A second feature to hip belts that I love to nerd out about is the pressure that is relieved off of my shoulders and back. I always make sure that the hip belt sits above my hip bones and iliac crest (basically against my belly button) and is tightened just enough that I can still breathe. Then, I adjust the shoulder straps so they sit just above my shoulders lightly touching. My hiking friends are always amazed by how heavy my "day pack" is, but I can only feel the difference when I pick it up with my hand. The weight never bothers me when it's on my back, which is how it's supposed to be.
When I first bought hiking poles, I hated taking them because carrying them when they weren't needed always seemed like a hassle. I'd try to stuff them in my pack, but they would bump against the back of my head or it would just be hard to find a spot in my bag. Then, I discovered a day pack with a loop on the outside of the pack for the poles...genius! Even better, I discovered a pack with a loop for the poles on the outside of the pack and a loop on the shoulder strap so I wouldn't have to take off my pack if I were tired of holding the poles. Double whammy!
Brace yourselves for another nerd moment...I also like to use the front loop on my shoulder strap to strap my phone when I’m using my trekking poles and my third arm is not accessible to hold it. This may not work for everyone, but my phone is in a wallet case so something about that combination with the loop holds my phone securely. Please don’t bill me for your broken/lost iPhone XX and Android 17 as this may not work for you. *TRY AT YOUR OWN RISK*
REI compiled a great list of 10 essentials you should always take with you on any hike, no matter how “easy” you may think it is. The list can be found here.
That being said, even your 10 essentials should be prioritized in your day pack depending on what kind of hike it is. I like a pack that allows me to clip on smaller necessities (hand sanitizer, pepper spray, alarm) to the outside for easy access. I also like a couple pockets on the outside of my pack that I can stuff a hat, gloves, bandana, or buff in to adjust for the changing temperatures while on the go. I can even use some pockets to tie a jacket on so I don’t have to keep it tied around my waist. The possibilities are endless!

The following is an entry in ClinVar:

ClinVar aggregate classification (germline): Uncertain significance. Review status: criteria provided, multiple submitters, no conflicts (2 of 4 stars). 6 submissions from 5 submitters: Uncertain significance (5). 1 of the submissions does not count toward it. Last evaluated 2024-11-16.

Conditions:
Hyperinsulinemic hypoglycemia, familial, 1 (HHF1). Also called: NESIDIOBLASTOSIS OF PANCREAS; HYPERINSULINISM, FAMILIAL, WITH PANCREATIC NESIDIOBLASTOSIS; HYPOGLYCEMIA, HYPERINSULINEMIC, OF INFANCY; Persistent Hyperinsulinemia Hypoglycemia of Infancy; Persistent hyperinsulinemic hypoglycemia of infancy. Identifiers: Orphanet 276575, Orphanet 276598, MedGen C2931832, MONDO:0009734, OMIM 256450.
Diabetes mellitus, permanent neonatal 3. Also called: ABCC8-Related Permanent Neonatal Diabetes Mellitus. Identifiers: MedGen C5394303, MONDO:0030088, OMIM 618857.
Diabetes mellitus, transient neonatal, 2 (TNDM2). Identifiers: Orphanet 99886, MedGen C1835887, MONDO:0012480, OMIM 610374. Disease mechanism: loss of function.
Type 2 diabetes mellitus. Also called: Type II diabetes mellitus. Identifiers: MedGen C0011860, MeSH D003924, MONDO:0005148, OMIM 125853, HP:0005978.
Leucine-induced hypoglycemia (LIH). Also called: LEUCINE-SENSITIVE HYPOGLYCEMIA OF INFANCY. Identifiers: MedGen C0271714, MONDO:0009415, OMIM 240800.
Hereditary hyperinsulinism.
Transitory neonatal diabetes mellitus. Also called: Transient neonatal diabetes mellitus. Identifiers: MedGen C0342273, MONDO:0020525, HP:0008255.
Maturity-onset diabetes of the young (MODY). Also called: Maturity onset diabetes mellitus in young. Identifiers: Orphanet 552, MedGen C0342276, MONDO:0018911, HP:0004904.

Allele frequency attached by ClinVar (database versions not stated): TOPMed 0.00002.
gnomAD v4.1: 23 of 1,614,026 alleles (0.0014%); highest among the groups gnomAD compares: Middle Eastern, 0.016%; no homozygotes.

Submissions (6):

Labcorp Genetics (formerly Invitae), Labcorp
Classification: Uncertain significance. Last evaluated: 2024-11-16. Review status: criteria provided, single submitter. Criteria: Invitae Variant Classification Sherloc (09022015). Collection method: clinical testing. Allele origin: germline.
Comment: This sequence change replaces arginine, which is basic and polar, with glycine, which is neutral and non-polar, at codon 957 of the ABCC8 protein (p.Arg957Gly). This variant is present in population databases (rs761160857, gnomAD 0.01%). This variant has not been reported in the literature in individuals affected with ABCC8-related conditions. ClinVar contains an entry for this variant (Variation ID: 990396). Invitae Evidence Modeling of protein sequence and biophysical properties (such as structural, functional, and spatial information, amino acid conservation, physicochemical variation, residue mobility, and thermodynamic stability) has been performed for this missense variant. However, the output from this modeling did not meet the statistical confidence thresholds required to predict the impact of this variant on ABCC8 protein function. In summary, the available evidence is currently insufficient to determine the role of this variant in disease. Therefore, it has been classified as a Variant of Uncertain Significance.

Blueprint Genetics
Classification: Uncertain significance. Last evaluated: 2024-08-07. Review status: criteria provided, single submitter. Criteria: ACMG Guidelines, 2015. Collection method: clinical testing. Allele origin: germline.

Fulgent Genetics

It’s amazing how you can find the perfect backpack for YOU just by thinking about your priorities. You may not need a big backpack if you’re a trail runner or trying to squeeze through narrower spaces in canyons. You may not like the feeling of hip belts and do just fine by putting the snacks in the side pockets. It’s all about what works for you. If you’re still not sure, visit your local recreation and outdoorsy store as the folks there usually have a wealth of knowledge.
On that note and 7 backpacks in 1 year later (including fanny, running, backpacking, summit packs), the Osprey Tempest 20 Pack was my winner. Not only does it have everything I listed above that suites ME, but it was on sale in a bright color (perfect for emergency situations where one might need to be located if all they choose to wear is black). Score!
As always, please remember that I am just a regular hiker like many of you and the information listed here is from my personal experience through trial and error and with the big help of the hiking community. If you have any questions/concerns/feedback, please reach out!
Thanks for reading and happy hiking!